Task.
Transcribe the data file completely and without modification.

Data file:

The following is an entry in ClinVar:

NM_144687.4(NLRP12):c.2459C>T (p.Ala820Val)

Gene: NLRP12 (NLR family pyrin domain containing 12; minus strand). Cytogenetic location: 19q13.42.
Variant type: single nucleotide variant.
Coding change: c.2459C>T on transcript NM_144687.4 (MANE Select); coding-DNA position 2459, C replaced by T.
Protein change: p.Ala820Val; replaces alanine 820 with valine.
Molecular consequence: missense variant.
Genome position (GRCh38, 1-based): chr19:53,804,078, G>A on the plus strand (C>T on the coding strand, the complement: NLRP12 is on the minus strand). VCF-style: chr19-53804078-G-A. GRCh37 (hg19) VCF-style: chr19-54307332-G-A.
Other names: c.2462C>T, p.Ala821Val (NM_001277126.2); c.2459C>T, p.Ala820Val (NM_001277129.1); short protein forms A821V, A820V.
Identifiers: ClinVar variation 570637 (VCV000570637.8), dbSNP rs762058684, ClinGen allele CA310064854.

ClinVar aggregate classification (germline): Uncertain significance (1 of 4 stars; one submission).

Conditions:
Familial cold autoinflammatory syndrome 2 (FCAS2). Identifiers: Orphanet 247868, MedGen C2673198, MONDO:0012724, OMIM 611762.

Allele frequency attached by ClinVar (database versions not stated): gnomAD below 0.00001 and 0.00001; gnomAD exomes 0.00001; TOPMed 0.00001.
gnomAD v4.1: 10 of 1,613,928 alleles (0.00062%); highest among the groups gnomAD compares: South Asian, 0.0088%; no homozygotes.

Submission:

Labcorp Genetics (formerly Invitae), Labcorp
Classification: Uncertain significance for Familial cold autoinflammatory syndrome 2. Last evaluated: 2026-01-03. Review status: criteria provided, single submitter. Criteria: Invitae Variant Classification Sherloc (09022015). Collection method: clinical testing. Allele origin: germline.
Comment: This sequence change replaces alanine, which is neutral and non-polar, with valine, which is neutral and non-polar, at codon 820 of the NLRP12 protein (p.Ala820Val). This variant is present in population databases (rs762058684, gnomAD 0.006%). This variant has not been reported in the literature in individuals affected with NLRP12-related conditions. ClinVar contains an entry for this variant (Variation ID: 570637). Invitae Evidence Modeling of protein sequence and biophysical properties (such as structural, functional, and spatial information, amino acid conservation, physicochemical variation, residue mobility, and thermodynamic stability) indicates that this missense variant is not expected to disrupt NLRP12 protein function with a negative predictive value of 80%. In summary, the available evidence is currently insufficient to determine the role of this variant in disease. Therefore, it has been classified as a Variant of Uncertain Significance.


The following is an entry in ClinVar:

NM_144687.4(NLRP12):c.2459C>T (p.Ala820Val)

Gene: NLRP12 (NLR family pyrin domain containing 12; minus strand). Cytogenetic location: 19q13.42.
Variant type: single nucleotide variant.
Coding change: c.2459C>T on transcript NM_144687.4 (MANE Select); coding-DNA position 2459, C replaced by T.
Protein change: p.Ala820Val; replaces alanine 820 with valine.
Molecular consequence: missense variant.
Genome position (GRCh38, 1-based): chr19:53,804,078, G>A on the plus strand (C>T on the coding strand, the complement: NLRP12 is on the minus strand). VCF-style: chr19-53804078-G-A. GRCh37 (hg19) VCF-style: chr19-54307332-G-A.
Other names: c.2462C>T, p.Ala821Val (NM_001277126.2); c.2459C>T, p.Ala820Val (NM_001277129.1); short protein forms A821V, A820V.
Identifiers: ClinVar variation 570637 (VCV000570637.8), dbSNP rs762058684, ClinGen allele CA310064854.

ClinVar aggregate classification (germline): Uncertain significance (1 of 4 stars; one submission).

Conditions:
Familial cold autoinflammatory syndrome 2 (FCAS2). Identifiers: Orphanet 247868, MedGen C2673198, MONDO:0012724, OMIM 611762.

Allele frequency attached by ClinVar (database versions not stated): gnomAD below 0.00001 and 0.00001; gnomAD exomes 0.00001; TOPMed 0.00001.
gnomAD v4.1: 10 of 1,613,928 alleles (0.00062%); highest among the groups gnomAD compares: South Asian, 0.0088%; no homozygotes.

Submission:

Labcorp Genetics (formerly Invitae), Labcorp
Classification: Uncertain significance for Familial cold autoinflammatory syndrome 2. Last evaluated: 2026-01-03. Review status: criteria provided, single submitter. Criteria: Invitae Variant Classification Sherloc (09022015). Collection method: clinical testing. Allele origin: germline.
Comment: This sequence change replaces alanine, which is neutral and non-polar, with valine, which is neutral and non-polar, at codon 820 of the NLRP12 protein (p.Ala820Val). This variant is present in population databases (rs762058684, gnomAD 0.006%). This variant has not been reported in the literature in individuals affected with NLRP12-related conditions. ClinVar contains an entry for this variant (Variation ID: 570637). Invitae Evidence Modeling of protein sequence and biophysical properties (such as structural, functional, and spatial information, amino acid conservation, physicochemical variation, residue mobility, and thermodynamic stability) indicates that this missense variant is not expected to disrupt NLRP12 protein function with a negative predictive value of 80%. In summary, the available evidence is currently insufficient to determine the role of this variant in disease. Therefore, it has been classified as a Variant of Uncertain Significance.